Wednesday 3 August 2016

Day in the Life | 30 July 2016

My alarm clock shouted shrilly at 06:57 in the morning. I spring out of bed to turn it off, then run back to the comforting warmth of my bed that I hoped would protect me from the morning light that seeped past my blinds. At 07:19 I peeled myself away from the sheets and grabbed some clothes from on top of the rocking sheep that stood beside my bed, leaving it to sway for a while after I left. I dressed and got myself some breakfast - a toasted waffle smothered in an amount of honey that would probably be deemed excessive but that I thought was just the right amount. Next: the bathroom, where I scrubbed my teeth and stared long and hard at my skin that was raw from a few day-old spots that weren’t likely to disappear anytime soon, before deciding to slap on some beige goo I kept in a basket beside the sink, so that I could walk out into the world without a worry.

My dad and I got into his car. There were disregarded boxes lying spread-eagled on the floor and a hidden CD could be found on nearly every corner. We headed down the motorway to a park in a nearby town that held the parkrun event we attend. We arrived early; hardly anyone was there. We laughed with friends then separated. I stood at the side of the course cheering the runners on and shouting abuse at my dad as he ran past. As the last runner stepped over the finish line, I made my  way back towards the little cafĂ© by the starting line where my dad was waiting with a cup of tea and a tea cake, a weird sort of Gandalf with my arrow-sign-staff grasped in my left hand.

In the car on the way back with Fearne Cotton chatting on the radio, I watch the cars go to and fro. I wonder where they’ve been, I think, I wonder where they’ll go. But the answer to that is that I will never know.

At home, I pick fruit in the summer sun. It streams down through the caged roof as I inspect the blueberries and raspberries I pluck. I return to find my dad watching Notting Hill, a film I watched just yesterday. My mum enters and reminds us about lunch then gets just as distracted as I - we both make fun of the man who now cries at the end, “I’m just a girl!” my mum cried, pretending to swoon. “Standing in front of a boy! Asking him to love her!”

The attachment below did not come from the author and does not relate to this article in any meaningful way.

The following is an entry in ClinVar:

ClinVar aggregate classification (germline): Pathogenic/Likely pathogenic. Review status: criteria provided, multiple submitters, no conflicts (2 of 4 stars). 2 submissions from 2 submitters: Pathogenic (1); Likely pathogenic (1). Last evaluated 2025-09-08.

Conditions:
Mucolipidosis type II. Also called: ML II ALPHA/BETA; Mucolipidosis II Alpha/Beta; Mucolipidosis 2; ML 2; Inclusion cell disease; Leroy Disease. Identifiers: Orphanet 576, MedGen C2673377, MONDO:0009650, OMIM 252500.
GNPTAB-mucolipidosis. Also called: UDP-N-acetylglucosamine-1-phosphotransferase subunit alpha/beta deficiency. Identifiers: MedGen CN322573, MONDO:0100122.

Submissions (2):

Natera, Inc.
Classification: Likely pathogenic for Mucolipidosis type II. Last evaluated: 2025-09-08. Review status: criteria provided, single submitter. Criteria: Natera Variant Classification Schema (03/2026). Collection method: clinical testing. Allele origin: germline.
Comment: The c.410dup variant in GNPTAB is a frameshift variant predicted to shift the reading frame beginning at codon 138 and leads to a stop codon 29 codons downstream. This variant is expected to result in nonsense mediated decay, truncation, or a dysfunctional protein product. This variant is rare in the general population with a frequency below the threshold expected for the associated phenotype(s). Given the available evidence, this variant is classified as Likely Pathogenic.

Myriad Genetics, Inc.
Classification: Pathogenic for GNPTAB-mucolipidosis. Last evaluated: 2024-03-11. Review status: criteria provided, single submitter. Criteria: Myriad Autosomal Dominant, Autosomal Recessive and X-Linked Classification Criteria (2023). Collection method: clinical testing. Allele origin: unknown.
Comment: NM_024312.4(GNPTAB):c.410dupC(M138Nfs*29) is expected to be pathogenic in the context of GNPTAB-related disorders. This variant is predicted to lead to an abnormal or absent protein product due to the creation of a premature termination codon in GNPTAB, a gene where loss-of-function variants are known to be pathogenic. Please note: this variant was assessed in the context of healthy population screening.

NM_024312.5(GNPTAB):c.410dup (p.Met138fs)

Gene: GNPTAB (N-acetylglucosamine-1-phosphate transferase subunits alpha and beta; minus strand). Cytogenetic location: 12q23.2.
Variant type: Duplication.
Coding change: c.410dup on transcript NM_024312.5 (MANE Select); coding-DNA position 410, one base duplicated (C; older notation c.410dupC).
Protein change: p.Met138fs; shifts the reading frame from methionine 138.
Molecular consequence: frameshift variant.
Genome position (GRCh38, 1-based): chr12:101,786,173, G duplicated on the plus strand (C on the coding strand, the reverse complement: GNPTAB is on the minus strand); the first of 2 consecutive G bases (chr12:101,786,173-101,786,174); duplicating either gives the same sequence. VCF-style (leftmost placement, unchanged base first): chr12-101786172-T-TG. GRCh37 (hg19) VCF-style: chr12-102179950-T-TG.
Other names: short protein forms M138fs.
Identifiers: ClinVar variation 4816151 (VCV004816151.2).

After some bread and cheese, I remove to my room where I’m a hermit for at least 2 hours. I work on my blog, finalising next Monday’s post and introducing my group blog, Through Our Eyes, to Pinterest with a faithful mug of Earl Grey beside me.

My parents go to the garden centre, then to collect my brother from scout camp, where he has been for a week, leaving me to marinade the chicken for tonight’s meal. My brother enters the house with barely a word to me, slumps on the sofa and nearly falls asleep to whatever is on the TV in the background. Seeing as he doesn’t seem to care what he watches, I switch over to Glee - any excuse to watch it right? 

My dad makes a crumble from the fruit I picked earlier, letting it cook in the oven as I steadily make a chicken korma. I love the smell of the cardamom seeds as they’re crushed and the rest of the spices as I throw them into the soft onion-garlic mix. There’s something about cooking that I find incredibly relaxing, or maybe that’s just knowing I can eat food at the end…

Sat around the lounge our favourite seats, Star Wars: The Force Awakens making its premiere in our house, we slowly ate. First korma and then crumble and cream (followed by a bowl of honey Cheerios and some more Earl Grey, if you’re me).

With the film over, I headed back to my room. To my makeshift summer pyjamas, book and fully charged laptop. With yet more Earl Grey, I edit a poem I’d started yesterday, allowing my fingers to keep tap-tapping the keys so that another poem flows from them. I get up to clean my skin, revealing the redness I had so artfully hidden at 07:49 this morning. I brush my teeth. I laugh with my brother as we sing the song from Willie Wonka and the Chocolate Factory; you know the one. I say goodnight to my family then read in bed for a bit with my cat lying across my front. Carrie Hope Fletcher’s debut novel I love already.

 I get to the end of a chapter and mark my page using the paper covering. I manoeuvre myself carefully around my cat but she moves anyway, finding another position on the left of the duvet rather than the middle. I turn onto my side so that my bedside table is in my direct line of sight. There are three framed pictures perched in the back corner: on the left, some friends and I at the Nice carnival in February, in the centre, my parents and I before my prom, on the right, one of my best friends and I at a sleepover a few months before I moved from Wales. Next to them is my new pencil case, bursting with black pens and highlighters. There are some tissues, deodorant, keys, some lip scrub I hardly ever use but put it there to encourage me to, a lamp and some sort of instrument I was given when I was about five. The usual sort of stuff.

My eyes close. I hear my cat purring somewhere near my left ear. I fall asleep at 22:54.

If you liked this post you might like: Thoughts from 00:32 January 1, 2016

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